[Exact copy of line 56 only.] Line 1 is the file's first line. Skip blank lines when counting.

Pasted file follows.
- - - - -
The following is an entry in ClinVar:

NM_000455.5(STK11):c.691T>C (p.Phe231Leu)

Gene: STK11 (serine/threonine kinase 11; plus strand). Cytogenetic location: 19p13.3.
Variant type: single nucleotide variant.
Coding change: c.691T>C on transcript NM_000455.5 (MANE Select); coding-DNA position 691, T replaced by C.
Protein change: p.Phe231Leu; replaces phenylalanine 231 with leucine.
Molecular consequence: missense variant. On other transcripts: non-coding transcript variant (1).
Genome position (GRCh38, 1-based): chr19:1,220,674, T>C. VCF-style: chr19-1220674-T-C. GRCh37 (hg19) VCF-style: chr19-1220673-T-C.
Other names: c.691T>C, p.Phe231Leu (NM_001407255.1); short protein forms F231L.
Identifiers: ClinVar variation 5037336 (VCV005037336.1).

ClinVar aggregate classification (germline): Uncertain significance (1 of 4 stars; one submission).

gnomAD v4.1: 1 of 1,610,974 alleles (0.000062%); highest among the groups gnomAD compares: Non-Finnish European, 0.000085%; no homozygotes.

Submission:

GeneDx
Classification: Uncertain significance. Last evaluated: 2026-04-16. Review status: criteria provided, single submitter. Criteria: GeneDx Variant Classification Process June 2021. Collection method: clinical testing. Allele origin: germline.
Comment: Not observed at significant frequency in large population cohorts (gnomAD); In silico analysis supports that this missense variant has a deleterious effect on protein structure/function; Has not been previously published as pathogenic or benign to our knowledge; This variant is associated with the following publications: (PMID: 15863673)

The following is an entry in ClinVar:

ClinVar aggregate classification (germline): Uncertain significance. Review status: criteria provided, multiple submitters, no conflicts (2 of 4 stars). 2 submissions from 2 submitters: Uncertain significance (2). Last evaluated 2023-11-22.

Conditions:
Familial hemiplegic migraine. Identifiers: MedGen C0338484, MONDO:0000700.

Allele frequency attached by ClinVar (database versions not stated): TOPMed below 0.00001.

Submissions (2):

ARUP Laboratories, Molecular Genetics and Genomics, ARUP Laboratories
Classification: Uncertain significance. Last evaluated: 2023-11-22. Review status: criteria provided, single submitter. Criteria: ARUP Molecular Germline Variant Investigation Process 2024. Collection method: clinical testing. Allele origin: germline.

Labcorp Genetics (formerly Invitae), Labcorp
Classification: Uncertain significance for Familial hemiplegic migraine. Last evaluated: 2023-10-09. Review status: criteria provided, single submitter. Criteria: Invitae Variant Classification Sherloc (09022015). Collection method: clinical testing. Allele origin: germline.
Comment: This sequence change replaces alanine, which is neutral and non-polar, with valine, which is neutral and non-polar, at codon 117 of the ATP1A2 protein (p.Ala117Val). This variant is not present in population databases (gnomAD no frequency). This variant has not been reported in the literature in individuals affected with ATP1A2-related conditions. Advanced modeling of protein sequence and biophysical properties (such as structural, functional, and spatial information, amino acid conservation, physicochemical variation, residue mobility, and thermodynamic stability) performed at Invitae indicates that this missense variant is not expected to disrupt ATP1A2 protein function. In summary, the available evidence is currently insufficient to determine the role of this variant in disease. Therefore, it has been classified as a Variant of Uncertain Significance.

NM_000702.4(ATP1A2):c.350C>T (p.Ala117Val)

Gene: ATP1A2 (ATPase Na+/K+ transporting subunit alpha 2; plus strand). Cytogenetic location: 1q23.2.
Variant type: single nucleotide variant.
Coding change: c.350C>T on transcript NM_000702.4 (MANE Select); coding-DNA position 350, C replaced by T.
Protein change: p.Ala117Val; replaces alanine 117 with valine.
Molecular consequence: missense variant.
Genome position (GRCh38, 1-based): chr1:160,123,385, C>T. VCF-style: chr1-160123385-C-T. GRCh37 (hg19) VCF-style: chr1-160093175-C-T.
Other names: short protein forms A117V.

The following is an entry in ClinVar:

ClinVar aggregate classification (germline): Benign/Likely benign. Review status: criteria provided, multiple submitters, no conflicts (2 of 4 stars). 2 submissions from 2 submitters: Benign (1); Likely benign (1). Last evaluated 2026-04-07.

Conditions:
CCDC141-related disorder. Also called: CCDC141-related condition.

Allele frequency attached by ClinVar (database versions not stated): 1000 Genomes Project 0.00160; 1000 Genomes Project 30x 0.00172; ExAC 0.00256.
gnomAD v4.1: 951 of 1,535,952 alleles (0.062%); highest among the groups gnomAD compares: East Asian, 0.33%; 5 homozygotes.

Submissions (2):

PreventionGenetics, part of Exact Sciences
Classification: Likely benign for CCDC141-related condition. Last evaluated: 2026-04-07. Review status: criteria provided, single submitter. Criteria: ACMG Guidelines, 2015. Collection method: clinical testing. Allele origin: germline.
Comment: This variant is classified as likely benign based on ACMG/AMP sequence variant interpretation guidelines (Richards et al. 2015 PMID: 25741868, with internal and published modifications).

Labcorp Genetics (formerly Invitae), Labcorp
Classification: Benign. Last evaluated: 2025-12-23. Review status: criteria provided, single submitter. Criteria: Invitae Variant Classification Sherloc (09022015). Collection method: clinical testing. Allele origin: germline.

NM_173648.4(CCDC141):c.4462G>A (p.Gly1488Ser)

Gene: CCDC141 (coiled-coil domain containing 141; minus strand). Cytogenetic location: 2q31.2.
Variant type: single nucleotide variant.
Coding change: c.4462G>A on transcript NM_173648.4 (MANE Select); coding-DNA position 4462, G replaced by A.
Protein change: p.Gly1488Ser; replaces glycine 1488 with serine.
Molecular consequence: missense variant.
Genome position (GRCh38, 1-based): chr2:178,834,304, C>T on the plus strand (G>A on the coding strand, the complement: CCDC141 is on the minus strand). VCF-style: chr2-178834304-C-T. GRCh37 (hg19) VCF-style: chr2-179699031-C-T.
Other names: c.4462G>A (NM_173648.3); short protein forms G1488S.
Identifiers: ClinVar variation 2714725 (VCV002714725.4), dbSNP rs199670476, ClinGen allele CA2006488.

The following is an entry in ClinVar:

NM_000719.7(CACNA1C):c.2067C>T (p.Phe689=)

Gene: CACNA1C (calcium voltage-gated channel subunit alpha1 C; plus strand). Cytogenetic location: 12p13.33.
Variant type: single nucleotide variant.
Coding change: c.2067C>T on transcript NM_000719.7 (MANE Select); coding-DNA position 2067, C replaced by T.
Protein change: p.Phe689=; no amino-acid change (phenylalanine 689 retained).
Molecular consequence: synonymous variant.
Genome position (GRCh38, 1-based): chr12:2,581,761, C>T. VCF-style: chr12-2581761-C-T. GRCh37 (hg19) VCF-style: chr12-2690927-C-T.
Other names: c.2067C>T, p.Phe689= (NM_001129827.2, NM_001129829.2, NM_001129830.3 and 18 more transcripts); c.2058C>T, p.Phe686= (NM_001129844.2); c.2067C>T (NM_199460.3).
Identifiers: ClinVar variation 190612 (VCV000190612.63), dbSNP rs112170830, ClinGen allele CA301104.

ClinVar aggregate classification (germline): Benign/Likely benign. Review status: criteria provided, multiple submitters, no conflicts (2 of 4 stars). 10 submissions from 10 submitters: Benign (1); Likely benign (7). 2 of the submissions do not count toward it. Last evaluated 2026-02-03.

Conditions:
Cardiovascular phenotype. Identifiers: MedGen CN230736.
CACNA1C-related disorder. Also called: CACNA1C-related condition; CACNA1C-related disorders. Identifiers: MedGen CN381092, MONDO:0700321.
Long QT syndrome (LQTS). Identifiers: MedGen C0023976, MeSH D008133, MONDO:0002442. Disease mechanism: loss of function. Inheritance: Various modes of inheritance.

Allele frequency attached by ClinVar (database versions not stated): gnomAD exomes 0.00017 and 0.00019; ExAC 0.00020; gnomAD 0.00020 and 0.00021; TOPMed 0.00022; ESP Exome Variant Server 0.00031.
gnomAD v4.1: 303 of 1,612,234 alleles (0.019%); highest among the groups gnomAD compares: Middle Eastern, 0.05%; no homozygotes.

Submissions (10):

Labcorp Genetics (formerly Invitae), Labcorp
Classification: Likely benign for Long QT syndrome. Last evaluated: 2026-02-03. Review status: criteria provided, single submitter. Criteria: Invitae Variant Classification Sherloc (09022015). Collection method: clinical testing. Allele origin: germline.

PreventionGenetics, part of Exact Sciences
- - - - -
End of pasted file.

Identifiers: ClinVar variation 2714725 (VCV002714725.4), dbSNP rs199670476, ClinGen allele CA2006488.